Looks like MobiHealthNews was the first to break the story that Aetna had chose to shutdown their CarePass product. This is big news since CarePass was Aetna’s baby and calling card in the mobile health world. They had a lot riding on it. Although, I think that iTriage, which Aetna acquired, was certainly the most used app under their umbrella.
If you’ve been on the mobile health/mHealth conference circuits you know that Aetna has been everywhere. Plus, the CEO of Aetna was even a keynote speaker at HIMSS (makes you wonder how much they paid for that spot). Without their CarePass product I’ll be interested to see what Aetna does in this space. Will they basically pull out almost completely?
Sure, Aetna will always take part in some way or another, but will they be pumping money into it like they’d been doing for a while now? I don’t think they will. I think we’ll see Aetna take a backseat approach to the IT part of the industry and just hop on board other people’s work like they did with iTriage.
Another piece of the MobiHealthNews article mentioned above that really intrigued me is this:
The company found no shortage of willing partners to feed data into the app. Over the two years of its existence, CarePass interfaced with MapMyFitness, LoseIt, RunKeeper, Fooducate, Jawbone, Fitbit, fatsecret, Withings, breathresearch (makers of MyBreath), Zipongo, BodyMedia, Active, Goodchime!, MoxieFit, Passage, FitSync, FitBug, BettrLife, Thryve, SparkPeople, HealthSpark, NetPulse, Earndit, FoodEssentials, Personal.com, Healthline, GoodRx, GymPact, Pilljogger, mHealthCoach, Care4Today, and meQuilibrium.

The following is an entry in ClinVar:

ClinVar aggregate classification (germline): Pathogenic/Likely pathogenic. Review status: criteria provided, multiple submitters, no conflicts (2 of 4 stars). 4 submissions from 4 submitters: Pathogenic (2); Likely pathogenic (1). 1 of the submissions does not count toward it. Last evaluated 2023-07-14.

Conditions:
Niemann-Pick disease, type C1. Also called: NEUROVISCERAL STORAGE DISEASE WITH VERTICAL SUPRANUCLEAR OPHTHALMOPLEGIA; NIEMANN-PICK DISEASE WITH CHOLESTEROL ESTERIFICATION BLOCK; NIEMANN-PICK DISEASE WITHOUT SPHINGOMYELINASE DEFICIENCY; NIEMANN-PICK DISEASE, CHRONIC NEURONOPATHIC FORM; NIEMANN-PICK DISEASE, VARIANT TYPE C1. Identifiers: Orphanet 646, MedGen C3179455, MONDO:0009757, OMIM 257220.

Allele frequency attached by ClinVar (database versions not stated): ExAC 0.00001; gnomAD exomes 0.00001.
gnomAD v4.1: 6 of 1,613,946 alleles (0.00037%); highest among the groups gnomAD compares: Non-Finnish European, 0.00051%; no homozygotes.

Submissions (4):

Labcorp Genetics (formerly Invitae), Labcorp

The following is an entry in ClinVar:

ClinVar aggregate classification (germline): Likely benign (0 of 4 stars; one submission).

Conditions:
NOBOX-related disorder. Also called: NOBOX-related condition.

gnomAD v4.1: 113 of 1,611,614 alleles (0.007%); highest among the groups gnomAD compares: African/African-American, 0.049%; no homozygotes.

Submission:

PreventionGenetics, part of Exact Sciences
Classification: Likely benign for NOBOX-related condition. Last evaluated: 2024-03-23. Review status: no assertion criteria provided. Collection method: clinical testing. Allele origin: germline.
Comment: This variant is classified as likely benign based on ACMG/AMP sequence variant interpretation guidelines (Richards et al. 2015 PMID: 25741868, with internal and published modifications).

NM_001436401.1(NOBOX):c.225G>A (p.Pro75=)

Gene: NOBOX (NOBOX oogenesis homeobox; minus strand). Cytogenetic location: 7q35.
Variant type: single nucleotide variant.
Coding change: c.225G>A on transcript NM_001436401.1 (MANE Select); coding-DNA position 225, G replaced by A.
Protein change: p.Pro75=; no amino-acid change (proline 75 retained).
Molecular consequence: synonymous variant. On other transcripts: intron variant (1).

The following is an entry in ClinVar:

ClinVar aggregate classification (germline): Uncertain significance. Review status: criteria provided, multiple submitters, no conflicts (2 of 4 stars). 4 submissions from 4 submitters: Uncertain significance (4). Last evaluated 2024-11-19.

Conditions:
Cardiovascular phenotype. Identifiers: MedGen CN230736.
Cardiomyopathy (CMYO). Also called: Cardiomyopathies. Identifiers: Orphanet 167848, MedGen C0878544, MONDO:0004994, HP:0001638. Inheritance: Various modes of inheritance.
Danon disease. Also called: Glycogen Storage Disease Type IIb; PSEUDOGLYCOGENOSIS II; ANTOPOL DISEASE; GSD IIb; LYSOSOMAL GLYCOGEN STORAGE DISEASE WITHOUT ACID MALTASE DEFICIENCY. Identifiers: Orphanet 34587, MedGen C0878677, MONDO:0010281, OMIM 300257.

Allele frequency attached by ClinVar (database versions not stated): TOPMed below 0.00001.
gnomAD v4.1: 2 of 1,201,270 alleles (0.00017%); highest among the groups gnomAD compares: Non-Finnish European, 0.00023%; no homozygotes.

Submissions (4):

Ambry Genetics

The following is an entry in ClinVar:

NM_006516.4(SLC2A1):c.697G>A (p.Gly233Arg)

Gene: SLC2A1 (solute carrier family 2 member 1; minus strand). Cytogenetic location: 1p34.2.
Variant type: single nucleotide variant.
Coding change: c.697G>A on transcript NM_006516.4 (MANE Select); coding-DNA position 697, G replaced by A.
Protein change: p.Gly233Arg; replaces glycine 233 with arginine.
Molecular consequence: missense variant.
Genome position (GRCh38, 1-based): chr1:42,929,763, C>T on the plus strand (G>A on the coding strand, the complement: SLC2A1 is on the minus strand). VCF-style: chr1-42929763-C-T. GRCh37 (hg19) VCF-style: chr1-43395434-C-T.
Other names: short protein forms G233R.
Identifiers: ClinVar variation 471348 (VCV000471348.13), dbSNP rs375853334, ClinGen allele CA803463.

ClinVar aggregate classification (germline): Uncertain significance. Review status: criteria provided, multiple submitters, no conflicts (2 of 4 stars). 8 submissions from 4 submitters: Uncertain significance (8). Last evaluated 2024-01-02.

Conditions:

I think there’s a lesson here when it comes to API integrations. Who would have guessed that after making such a huge investment in CarePass, Aetna would just close up shop? I’m quite sure none of these companies that integrated with CarePass’ API thought CarePass would be gone. These types of integrations can be very time consuming and now all that effort is down the drain.
Although, the bigger lesson here is that just because you integrate a bunch of data from other applications doesn’t mean your app is going to be a success. It’s what you do with the data that’s integrated that matters. That’s why I’m really skeptical about Apple Health and HealthKit. Getting the data is one thing. Making that data useful is something very different.